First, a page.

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How To Help Your New Reader Grow Their Skills


As parents, it is so important to help our children as they learn to read.  Our job is to help them grow the skills that they are working on to lead to reading growth. At times, it can be difficult to know where to begin when helping your new reader.  If you are a parent who feels lost on where to begin with your growing reader, use some of these tips below:

  1. Remember to always go slow when beginning with your new reader. When first learning to read, you can never go slow enough, at times. Always keep this in mind as you help your child. Have your child read out loud the words from the book. Reading out loud is one of the best ways a younger reader can develop their skills. While reading out loud, have your child sound out each letter to help them put together words.
  1. The best way to start helping your child is through your local Library. Begin making weekly trips to the library where there are no distractions around. The library is a quiet, easy place for the two of you to concentrate and spend time together. Spending this time alone will help your child build their confidences and get them on the road to being a great reader. Many libraries have story nights which is great for your new reader. Having them listen to the story while following along to the words in the book.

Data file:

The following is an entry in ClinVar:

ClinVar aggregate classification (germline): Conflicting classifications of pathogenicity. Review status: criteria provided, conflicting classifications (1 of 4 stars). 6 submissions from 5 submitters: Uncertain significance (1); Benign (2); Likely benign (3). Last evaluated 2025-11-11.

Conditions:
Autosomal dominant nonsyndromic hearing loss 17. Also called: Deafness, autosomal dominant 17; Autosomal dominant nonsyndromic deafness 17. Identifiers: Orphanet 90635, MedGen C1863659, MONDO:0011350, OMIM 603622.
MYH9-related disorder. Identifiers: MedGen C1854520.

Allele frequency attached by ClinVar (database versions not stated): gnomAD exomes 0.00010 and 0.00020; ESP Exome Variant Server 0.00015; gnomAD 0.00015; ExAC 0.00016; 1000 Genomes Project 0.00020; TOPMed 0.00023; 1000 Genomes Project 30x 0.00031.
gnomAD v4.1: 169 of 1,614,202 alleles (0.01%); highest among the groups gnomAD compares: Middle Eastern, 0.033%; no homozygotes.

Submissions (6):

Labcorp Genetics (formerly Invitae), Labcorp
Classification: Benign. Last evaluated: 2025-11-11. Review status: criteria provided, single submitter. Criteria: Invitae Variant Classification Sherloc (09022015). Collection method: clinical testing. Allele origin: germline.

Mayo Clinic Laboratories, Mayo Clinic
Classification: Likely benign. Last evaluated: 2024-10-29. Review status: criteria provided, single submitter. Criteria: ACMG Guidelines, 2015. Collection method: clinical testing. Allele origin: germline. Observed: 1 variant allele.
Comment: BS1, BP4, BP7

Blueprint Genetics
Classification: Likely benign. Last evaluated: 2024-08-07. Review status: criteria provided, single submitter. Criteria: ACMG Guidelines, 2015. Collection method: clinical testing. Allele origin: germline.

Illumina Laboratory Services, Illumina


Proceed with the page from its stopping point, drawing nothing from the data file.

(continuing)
1. Find a book that comes with a CD to listen to in the car. Have them listen and read along to the story as it is read on the CD. You can always try to find a book that also comes with a CD. That makes car rides a little more fun. They can read the words as the story is being read. This will make road trips a little more fun and keep their minds and eyes in a book. This will also keep your younger ones learning too! This will open their minds up as much as your new reader! The more you get them interested in books, the better off they are!
  1. As you read together, begin going over what they read and talking about the story. Comprehension is a strong part of reading that leads to better reading skills. Ask your child questions about the story: Who was in the story? What happened in the story? Teaching your child to pay attention to the story as they read is important to their reading growth along with something that they will be tested on later on. If your child feels frustrated by the idea of remembering what they read, then take it slowly.

Always remember to be there for your child as they read. Never read what they should be reading to get the work done quicker for your child. The first year of reading in school is one of the most important years. Finding new books at their reading level helps bring interest to your child. There are plenty of reading books to pick from at your local library and/or library.